U.S. Secretary of Transportation Pete Buttigieg joined Gov. Gretchen Whitmer, Detroit Mayor Mike Duggan and a litany of other elected officials Thursday to announce a $105 million federal grant to undo the I-375 freeway.
It was a unique situation for a Governor that staked her first election on “fix the damn roads.” In the case of I-375, the fix is to remove the freeway entirely, replacing it with a surface street that Detroit Mayor Mike Duggan said would remove a partition from the city’s downtown.
“This is a day the Detroit community has been waiting for for a long time,” Detroit mayor Mike Duggan said of I-375. “I’ve been advocating for six years to fill in this ditch and knit the city back together.”
There’s a lot of historical pain in the freeway for Black Detroiters. It and neighboring Lafayette Park were created through so-called “urban renewal” projects that involved razing the Black Bottom and Paradise Valley neighborhoods, housing and cultural centers for the city’s Black residents, respectively. They were evicted and consigned to housing projects where poor socioeconomic conditions persisted for decades.
The use of interstate routing to segregate cities throughout the U.S. and displace minority communities has been heavily documented by historians.
“We cannot change the past. But what we can do is work together to build a more equitable future,” Whitmer said at the press conference. “And that’s exactly what we’re doing today. That’s what this is really all about.”
The funding was provided to the Michigan Department of Transportation as part of the Bipartisan Infrastructure Law’s Infrastructure for Rebuilding America competitive grant program. It was one of 26 projects to receive funding Thursday. Buttigieg praised the level of community input incorporated into each stage of the project’s planning.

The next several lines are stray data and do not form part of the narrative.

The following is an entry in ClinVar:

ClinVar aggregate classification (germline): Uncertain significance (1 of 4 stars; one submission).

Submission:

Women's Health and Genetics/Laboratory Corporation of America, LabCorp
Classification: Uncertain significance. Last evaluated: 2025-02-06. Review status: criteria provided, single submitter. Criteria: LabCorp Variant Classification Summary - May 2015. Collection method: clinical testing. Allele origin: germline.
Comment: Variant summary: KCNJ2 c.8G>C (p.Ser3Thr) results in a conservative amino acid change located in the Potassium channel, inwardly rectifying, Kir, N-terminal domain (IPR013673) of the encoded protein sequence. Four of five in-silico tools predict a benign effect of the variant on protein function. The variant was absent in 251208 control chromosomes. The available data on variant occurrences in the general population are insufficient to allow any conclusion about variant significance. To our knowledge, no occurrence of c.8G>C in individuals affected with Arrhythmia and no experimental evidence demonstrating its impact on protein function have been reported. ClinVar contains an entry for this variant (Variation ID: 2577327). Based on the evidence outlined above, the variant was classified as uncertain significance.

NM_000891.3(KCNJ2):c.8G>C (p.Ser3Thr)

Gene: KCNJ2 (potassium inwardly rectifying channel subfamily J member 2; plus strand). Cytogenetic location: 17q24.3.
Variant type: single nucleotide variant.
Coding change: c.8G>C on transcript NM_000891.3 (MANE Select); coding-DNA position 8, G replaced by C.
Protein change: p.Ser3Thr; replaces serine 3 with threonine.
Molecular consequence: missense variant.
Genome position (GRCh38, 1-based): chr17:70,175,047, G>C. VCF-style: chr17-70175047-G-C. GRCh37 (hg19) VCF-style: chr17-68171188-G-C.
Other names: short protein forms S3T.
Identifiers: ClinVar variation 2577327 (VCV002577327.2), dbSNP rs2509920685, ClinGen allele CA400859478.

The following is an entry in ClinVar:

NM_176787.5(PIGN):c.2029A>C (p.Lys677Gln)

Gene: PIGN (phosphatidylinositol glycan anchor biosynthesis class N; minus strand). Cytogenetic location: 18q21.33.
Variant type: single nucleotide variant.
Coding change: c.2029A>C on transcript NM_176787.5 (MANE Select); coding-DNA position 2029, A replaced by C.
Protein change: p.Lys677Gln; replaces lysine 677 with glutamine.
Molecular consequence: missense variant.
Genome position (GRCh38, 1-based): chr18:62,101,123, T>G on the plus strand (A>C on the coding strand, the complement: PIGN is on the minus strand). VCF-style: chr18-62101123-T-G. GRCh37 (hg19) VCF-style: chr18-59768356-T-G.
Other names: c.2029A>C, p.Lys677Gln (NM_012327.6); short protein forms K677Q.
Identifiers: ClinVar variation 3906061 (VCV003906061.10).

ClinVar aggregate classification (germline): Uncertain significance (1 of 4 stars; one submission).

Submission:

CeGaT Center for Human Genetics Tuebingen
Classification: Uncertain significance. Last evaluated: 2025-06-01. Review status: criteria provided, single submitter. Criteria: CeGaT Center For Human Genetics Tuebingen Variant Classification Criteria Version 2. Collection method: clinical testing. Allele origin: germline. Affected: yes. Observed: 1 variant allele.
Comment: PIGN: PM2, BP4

“Our hope is that this will be a model that other communities look to in terms of how to get this right and who could benefit the most,” Buttigieg said.
Duggan said the additional federal funding could move the start date for the project from 2027 up to 2025. The details of what will replace the freeway hasn’t been finalized, but Whitmer said there would be “a mile of economic opportunity with accessible space for small business storefronts, affordable housing and so much more.”
For Whitmer, the morning announcement in Detroit was a chance to seize on her infrastructure emphasis, which remains a cornerstone of her policy agenda.
She noted that road repairs have been ongoing throughout the state, “and we didn’t raise taxes by a dime” — though the Republican-led legislature, reluctant to raise revenue for road funding through taxes, refused her proposal to pay the way with a 45-cent gas tax increase in 2019. Instead Whitmer has funded the construction largely through a plan to bond $3.5 billion without the legislature’s approval. It will cost the state billions in interest to be paid down the road.